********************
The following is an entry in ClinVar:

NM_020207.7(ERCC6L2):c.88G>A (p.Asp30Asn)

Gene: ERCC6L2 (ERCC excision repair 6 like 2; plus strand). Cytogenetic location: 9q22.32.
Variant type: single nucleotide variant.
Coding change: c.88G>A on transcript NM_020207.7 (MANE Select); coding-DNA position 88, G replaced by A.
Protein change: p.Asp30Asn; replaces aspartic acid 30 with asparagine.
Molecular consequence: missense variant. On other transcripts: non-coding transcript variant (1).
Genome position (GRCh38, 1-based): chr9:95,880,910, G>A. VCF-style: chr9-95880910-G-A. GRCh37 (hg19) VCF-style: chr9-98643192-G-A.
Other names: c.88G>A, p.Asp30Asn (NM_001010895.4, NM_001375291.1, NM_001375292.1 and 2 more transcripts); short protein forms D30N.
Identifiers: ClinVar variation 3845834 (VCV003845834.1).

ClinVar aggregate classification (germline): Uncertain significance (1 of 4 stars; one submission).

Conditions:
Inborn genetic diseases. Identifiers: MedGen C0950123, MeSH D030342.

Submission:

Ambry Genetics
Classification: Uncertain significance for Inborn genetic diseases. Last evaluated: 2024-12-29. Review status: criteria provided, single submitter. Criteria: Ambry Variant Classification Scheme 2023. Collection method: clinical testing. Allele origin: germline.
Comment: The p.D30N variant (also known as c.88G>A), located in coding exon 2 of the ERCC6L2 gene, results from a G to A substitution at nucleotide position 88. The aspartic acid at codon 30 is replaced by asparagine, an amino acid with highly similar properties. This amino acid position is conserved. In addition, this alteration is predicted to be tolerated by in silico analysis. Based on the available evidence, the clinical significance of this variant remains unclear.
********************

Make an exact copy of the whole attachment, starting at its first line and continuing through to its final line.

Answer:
The following is an entry in ClinVar:

NM_020207.7(ERCC6L2):c.88G>A (p.Asp30Asn)

Gene: ERCC6L2 (ERCC excision repair 6 like 2; plus strand). Cytogenetic location: 9q22.32.
Variant type: single nucleotide variant.
Coding change: c.88G>A on transcript NM_020207.7 (MANE Select); coding-DNA position 88, G replaced by A.
Protein change: p.Asp30Asn; replaces aspartic acid 30 with asparagine.
Molecular consequence: missense variant. On other transcripts: non-coding transcript variant (1).
Genome position (GRCh38, 1-based): chr9:95,880,910, G>A. VCF-style: chr9-95880910-G-A. GRCh37 (hg19) VCF-style: chr9-98643192-G-A.
Other names: c.88G>A, p.Asp30Asn (NM_001010895.4, NM_001375291.1, NM_001375292.1 and 2 more transcripts); short protein forms D30N.
Identifiers: ClinVar variation 3845834 (VCV003845834.1).

ClinVar aggregate classification (germline): Uncertain significance (1 of 4 stars; one submission).

Conditions:
Inborn genetic diseases. Identifiers: MedGen C0950123, MeSH D030342.

Submission:

Ambry Genetics
Classification: Uncertain significance for Inborn genetic diseases. Last evaluated: 2024-12-29. Review status: criteria provided, single submitter. Criteria: Ambry Variant Classification Scheme 2023. Collection method: clinical testing. Allele origin: germline.
Comment: The p.D30N variant (also known as c.88G>A), located in coding exon 2 of the ERCC6L2 gene, results from a G to A substitution at nucleotide position 88. The aspartic acid at codon 30 is replaced by asparagine, an amino acid with highly similar properties. This amino acid position is conserved. In addition, this alteration is predicted to be tolerated by in silico analysis. Based on the available evidence, the clinical significance of this variant remains unclear.